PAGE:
Classical economic theory and the economic history derived from it usually treat money as a veil: something transparent, something to be looked “through” in order to see the values produced by the real economy. Money in this account is a mutual convenience and a common good. Communities use money, but they are neither formed nor broken by it. Rejecting this model and drawing on work in economic anthropology, the three papers in this panel look directly “at” money in order to assess its role in both the shaping and disrupting of networks in Europe, c. 1685-1800.
Livesey proposes that the generalized use of transferable credit tools in eighteenth-century France created an increasingly integrated community. Differences of language, religion, and status appeared to form clear barriers in this society, yet certain forms of debt crossed these divisions with ease. People’s experience with a general equivalent—in the form of money or of computational facts—meant that they lived in a world of universals long before they formulated a language of universal rights. In developing the latter, they moved to create a political vision that coincided with their social experiences.
In contrast, Desan and Spang look at episodes in which political and intellectual ideals were turned into policy and thereby disrupted well-established networks of exchange. Desan’s paper explores both the animating vision and the unintended consequences of John Locke’s intervention into the English re-coinage debate of the late seventeenth century. Much as he imagined human beings as initially identical blank slates, so Locke fantasized about a money supply that would bear no marks of difference. Re-minting all the kingdom’s specie simultaneously, he argued, would produce a currency that was perfectly and perpetually fungible: a marker of quantities divorced from all qualities. Spang focuses on bills rather than coins, but the underlying story is remarkably similar: proponents of the assignats hoped that the introduction of a single paper money would solidify French commitment to the revolution as it facilitated circulation on a nationwide basis. Results in both cases greatly disappointed expectations. In England, the consequences of re-coinage were anything but uniform and fell especially heavily on the poor. In France, elaborate anti-counterfeiting procedures meant that the first assignats were issued in such large denominations that the clogged more payment circuits than they opened.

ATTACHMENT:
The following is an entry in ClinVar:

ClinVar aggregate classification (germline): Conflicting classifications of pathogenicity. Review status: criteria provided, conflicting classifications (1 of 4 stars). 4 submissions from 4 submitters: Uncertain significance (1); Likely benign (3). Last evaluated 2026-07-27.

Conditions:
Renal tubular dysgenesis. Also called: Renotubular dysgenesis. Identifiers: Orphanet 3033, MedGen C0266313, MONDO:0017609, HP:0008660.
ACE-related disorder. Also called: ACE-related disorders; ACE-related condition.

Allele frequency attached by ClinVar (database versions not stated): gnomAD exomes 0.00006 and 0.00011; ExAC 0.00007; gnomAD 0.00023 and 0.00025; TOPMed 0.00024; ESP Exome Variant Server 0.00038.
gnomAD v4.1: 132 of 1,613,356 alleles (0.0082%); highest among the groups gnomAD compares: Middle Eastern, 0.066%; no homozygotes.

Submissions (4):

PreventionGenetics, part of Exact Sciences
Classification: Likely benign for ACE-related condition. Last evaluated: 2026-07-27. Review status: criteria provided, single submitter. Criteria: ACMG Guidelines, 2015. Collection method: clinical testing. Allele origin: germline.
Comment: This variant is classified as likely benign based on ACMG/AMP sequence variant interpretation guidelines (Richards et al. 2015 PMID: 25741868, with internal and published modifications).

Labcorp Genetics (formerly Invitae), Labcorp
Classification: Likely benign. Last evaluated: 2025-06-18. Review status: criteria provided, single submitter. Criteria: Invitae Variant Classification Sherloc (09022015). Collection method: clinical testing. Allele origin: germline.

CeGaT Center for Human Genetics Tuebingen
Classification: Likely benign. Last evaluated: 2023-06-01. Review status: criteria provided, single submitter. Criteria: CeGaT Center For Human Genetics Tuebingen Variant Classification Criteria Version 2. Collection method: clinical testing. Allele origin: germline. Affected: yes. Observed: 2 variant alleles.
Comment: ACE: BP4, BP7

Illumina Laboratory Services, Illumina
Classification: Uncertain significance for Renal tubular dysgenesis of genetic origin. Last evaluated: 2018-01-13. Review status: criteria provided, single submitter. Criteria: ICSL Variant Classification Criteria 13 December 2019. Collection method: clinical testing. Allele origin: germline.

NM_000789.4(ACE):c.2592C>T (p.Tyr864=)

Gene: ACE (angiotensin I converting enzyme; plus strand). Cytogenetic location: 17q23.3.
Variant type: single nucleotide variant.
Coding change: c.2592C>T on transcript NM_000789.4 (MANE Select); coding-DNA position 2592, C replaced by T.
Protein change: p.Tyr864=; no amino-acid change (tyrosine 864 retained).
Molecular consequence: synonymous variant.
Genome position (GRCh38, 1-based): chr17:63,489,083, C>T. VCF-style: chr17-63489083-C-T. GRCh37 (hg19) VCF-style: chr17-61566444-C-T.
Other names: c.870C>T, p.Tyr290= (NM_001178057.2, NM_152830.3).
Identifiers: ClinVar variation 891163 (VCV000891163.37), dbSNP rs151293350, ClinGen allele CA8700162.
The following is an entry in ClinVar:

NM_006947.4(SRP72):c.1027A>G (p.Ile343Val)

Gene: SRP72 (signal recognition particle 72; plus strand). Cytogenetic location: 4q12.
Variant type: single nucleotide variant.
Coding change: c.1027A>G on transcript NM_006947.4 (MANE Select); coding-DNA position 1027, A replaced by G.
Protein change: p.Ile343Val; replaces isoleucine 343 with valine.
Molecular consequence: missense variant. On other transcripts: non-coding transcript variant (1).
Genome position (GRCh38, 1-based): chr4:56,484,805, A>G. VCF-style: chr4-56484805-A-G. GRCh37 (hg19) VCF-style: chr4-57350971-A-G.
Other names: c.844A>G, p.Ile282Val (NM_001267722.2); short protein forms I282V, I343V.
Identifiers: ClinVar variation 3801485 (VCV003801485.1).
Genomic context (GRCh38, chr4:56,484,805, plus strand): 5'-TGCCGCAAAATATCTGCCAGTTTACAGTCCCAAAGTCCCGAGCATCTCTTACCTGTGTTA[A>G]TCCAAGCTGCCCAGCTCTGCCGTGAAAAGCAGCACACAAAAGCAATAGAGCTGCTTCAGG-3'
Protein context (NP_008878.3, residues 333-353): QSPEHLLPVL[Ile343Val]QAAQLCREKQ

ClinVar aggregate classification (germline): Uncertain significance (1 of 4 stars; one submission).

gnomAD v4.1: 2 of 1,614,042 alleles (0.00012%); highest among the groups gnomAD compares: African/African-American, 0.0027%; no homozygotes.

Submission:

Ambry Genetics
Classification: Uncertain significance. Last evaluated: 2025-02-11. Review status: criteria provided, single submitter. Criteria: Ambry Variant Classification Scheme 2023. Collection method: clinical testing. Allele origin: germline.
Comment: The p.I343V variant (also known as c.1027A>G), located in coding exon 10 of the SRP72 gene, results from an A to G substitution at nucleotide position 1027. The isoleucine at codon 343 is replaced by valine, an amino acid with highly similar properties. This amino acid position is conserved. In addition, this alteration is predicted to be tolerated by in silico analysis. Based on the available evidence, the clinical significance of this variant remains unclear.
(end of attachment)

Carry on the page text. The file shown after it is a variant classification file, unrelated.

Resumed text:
Drawing both on obscure archival materials and on canonical texts of seventeenth- and eighteenth-century political thought, this panel frames economic questions in a manner that engages the work of cultural, social, legal, and intellectual historians. While making use of recent insights in the history of economic thought, it innovates by its emphasis on daily practice and its attention to questions of social difference. National and international political discourse today is replete with financial fantasies and inflationary fears; this panel turns to the long eighteenth century to explore the fiction and fact of modern money in the era of emergent capitalism.